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This is common in Mexico as well, but is really slang. –  alonso.torres Jan 30 at 23:19

When they have an imperative meaning like "let's go" both verbs can be interchangeable and can have the same meaning (see Sergio Romero's answer to see the difference). The question you may ask is why there are 2 ways of saying that and it's because the verb "ir" is used many times in a pronominal way as "irse" with the same meaning. So we have:

  • Vamos
  • Vámonos = Vamos + nos ("vamos" loses the final "s" when "nos" is added)

Note that in the second case "nos" is placed after the verb "vamos" because it has an imperative meaning, so "vámonos" can't mean something like "we go"(if you want to say "we go" you should say "nos vamos").

If you go to the conjugation table of the verb "ir" you'll see that "vamos" is the present of the verb "ir" (so it can also mean "we go" instead of "let's go" depending on the context). So you may wonder why a present can have an imperative meaning. The imperative in Spanish doesn't have a proper form for "nosotros", so when that happens the "imperative" is formed with the present of the subjunctive mood, for example:

seamos buenos (verb SER)

cantemos una canción (verb CANTAR)

So following the same rule you may think it should be "vayamos/ vayámonos". You may say that, though currently that form is only used in literature. But verb IR is a bit tricky in this case. It's done in a different way because of historical reasons (as it's explained in the 2nd point of this link from RAE). In the past, the present of subjunctive for "nosotros" could be both "vamos" and "vayamos". Now "vayamos" is the only subjunctive form, but "vamos" is much more frequent when it has an imperative meaning (as inherited from the past). Here we have what it says:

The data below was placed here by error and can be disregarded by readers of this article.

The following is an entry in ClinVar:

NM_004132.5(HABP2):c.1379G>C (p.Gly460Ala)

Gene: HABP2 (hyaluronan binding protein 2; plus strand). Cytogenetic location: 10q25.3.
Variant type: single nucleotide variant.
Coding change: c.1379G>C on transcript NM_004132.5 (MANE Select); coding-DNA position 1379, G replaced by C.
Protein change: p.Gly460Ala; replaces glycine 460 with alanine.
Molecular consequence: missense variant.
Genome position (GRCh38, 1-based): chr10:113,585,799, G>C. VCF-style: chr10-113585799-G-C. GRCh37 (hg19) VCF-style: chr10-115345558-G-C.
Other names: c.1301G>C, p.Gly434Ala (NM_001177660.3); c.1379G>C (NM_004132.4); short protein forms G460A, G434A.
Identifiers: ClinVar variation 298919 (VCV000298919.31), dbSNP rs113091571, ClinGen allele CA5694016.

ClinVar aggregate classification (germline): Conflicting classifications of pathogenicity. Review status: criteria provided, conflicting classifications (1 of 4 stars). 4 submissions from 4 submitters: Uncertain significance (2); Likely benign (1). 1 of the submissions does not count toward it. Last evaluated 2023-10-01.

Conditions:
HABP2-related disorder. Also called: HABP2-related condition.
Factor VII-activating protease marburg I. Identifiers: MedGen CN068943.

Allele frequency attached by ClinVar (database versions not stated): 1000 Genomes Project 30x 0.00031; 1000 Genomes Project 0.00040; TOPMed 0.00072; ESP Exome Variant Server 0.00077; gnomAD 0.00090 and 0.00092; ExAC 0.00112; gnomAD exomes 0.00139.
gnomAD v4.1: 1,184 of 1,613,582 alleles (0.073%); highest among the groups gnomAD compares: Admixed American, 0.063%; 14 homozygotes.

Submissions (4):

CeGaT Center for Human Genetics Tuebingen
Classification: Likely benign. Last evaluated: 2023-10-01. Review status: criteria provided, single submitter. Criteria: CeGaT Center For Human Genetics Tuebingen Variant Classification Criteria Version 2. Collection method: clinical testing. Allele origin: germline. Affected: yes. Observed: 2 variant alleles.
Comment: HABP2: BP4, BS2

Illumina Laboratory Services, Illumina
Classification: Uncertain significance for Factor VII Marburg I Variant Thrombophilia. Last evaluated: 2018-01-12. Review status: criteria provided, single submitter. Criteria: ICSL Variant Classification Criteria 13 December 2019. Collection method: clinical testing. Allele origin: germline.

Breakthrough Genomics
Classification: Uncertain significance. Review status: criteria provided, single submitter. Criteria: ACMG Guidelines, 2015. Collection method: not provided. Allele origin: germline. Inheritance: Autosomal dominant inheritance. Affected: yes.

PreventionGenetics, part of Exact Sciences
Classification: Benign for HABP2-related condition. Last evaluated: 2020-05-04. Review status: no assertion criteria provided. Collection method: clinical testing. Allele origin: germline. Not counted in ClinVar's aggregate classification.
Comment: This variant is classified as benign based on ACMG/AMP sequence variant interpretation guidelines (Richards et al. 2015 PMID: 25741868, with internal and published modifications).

La forma vamos es hoy la primera persona del plural del presente de indicativo pero en el español medieval y clásico era, alternando con vayamos, forma de primera persona del plural del presente de subjuntivo. Como resto de su antiguo valor de subjuntivo, la forma vamos se emplea, con más frecuencia que vayamos, con finalidad exhortativa: «Vamos, Johnny, vamos a casa que es tarde»

La forma de subjuntivo vayamos, con este sentido, ha quedado casi relegada a la lengua literaria: «Vayámonos de aquí». Lo que no debe hacerse en ningún caso es emplear hoy la forma vamos, en lugar de vayamos, en contextos que exigen subjuntivo y sin que exista, en el enunciado, intención exhortativa.

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To me, this is the correct answer for this question. –  Leandro Jun 3 '12 at 21:20

They are quite similar, but I would say "vámonos" is more used in situations where you want to say: "let's go from this place". And "vamos" is more like "let's go to X place" (the emphasis is in the destination, not in the need to leave the current place). "¡Vamos!" can also be translated as: "hurry up!" or "come on!".

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¡Vámonos! is “Let’s leave”, since irse is “to leave”. Just plain ¡Vamos! is less restricted. Agreed? That is, you can use the simple form everywhere, but the reflexive one has a more restricted (although perfectly common) application. –  tchrist May 29 '12 at 2:17

In Spain both are used interchangeably.

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No distinction between leaving and heading to as Sergio and Joul described? –  Old Pro May 23 '12 at 8:01